This one's a pretty tough creature, considering it's thought of as pretty girly. If you're a typical party, you're more likely to find yourself allied with it that against it. And if you're an evil party you're going to have a difficult time catching it, because it'll sense you before you notice it and teleport to some other part of the forest.

Picture requested by a user of the Giant In The Playground forums.

I like the idea that the original idea for the unicorn came from mutations that happen naturally in nature, for example albino deer, or one-horned goats and bucks.

Wednesday, 5 January 2011

Feature on Kobold Quarterly! (also Guest Week news)

Oh daaaaang, yo. Look who's artwork is on the Kobold Quarterly site.

We got comissioned to do two illustrations for a new race, the Roachlings, featured in Kobold Quartlerly's 4e adventure setting, Courts of the Shadow Fey. They are a filthy people of half-roach, half-man, primarily living in the most disgusting urban environments. They are sneaky and numerous, and so accustomed to living in filth that disease and poison have little to no effect on them.

Special thanks to Chad Middleton for comissioning us, and Wolfgang Baur (publisher) and Scott Gable (web editor).

And on another note, starting the 10th of January we are going to be having a GUEST WEEK, where we'll be posting monsters as interpreted by seven taleneted artists. It's gon' be good.

Sunday, 2 January 2011


These are the maidens of battle, towering above mortal man, born from the spilled blood of war gods. On their steeds the Valkyries are part of the endless battles of the Heroic Domains of Ysgard, or fly over earthly wars in search of great warriors. Their eyes always crackle with lightning, as do their swords. They know no cruelty, but they also know no mercy.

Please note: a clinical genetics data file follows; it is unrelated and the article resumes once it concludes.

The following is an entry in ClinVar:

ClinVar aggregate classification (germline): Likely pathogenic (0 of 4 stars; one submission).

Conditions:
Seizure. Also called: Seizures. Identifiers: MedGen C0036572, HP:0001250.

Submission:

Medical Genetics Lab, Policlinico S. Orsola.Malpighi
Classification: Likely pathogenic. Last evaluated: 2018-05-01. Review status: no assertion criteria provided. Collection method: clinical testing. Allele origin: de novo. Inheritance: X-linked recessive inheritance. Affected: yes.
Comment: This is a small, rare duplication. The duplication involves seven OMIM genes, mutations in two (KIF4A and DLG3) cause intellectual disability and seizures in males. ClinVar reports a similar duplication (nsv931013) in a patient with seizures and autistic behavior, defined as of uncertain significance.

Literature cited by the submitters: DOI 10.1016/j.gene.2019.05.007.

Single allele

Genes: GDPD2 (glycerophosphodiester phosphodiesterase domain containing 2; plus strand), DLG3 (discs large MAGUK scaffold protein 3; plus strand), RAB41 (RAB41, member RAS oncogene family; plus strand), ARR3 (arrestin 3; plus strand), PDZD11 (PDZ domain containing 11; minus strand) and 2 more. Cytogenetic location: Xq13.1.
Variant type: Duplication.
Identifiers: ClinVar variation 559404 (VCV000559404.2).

There are actually two entries for the Valkyrie creature in the books of Dungeons & Dragons 3.5. The first is a storm-wielding woman of fury with wings and hooves, and the second one is essentially a celestial level 20 Paladin. I liked aspects of both (the lightning of the first and the steed of the second) and decided to combine them into a single image.

This image is dedicated to Wolfgang Baur, publisher of the D&D/Pathfinder magazine Kobold Quarterly, who requested this creature.


It is assumed by those who study such things that Chokers (so called for their fondness for hanging from rafters and using their long, flexible appendages to catch unsuspecting passers-by) are, as with many monsters, a product of some ancient wizard's attempt to create a deadly minion. Their progenitor long-forgotten, these creatures now populate the cold and dark places of many worlds, hiding in caverns and dungeons in wait for foolish adventurers.

As requested by Daigle, of the Kobold Quarterly forums! Something of a low-level staple, Chokers are a simple but effective incentive to get new players rolling spot and listen checks every time they enter a room. Again, this was inked by hand then coloured on the computer. I think it could do with being a bit more graphic. Oh well!